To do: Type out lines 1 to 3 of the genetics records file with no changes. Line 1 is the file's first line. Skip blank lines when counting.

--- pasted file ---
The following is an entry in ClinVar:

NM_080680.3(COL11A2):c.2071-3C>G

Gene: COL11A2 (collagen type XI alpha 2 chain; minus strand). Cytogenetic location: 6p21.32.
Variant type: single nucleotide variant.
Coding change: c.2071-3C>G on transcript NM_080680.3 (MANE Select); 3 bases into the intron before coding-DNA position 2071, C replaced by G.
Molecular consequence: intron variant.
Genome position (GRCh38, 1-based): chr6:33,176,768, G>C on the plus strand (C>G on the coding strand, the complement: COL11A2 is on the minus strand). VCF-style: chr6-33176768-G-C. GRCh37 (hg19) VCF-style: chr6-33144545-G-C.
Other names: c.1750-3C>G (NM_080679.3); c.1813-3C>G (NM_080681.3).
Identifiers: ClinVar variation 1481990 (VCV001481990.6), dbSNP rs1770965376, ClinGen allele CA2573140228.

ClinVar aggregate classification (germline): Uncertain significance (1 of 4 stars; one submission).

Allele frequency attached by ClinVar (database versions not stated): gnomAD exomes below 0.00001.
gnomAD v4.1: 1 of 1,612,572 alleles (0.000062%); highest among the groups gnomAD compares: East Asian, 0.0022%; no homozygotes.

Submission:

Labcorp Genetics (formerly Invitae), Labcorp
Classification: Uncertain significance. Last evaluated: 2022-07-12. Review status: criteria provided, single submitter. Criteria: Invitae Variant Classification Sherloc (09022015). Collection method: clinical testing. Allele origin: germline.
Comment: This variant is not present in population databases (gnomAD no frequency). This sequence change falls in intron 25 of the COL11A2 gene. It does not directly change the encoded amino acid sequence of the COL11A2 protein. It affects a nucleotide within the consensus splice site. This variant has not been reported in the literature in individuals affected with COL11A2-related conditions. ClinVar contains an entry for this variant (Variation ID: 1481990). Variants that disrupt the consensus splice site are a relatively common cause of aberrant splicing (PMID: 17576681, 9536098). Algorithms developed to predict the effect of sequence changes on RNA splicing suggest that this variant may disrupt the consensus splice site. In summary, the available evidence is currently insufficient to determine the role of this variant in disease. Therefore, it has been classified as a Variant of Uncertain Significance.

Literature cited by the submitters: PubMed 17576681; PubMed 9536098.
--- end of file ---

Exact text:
The following is an entry in ClinVar:

NM_080680.3(COL11A2):c.2071-3C>G

Gene: COL11A2 (collagen type XI alpha 2 chain; minus strand). Cytogenetic location: 6p21.32.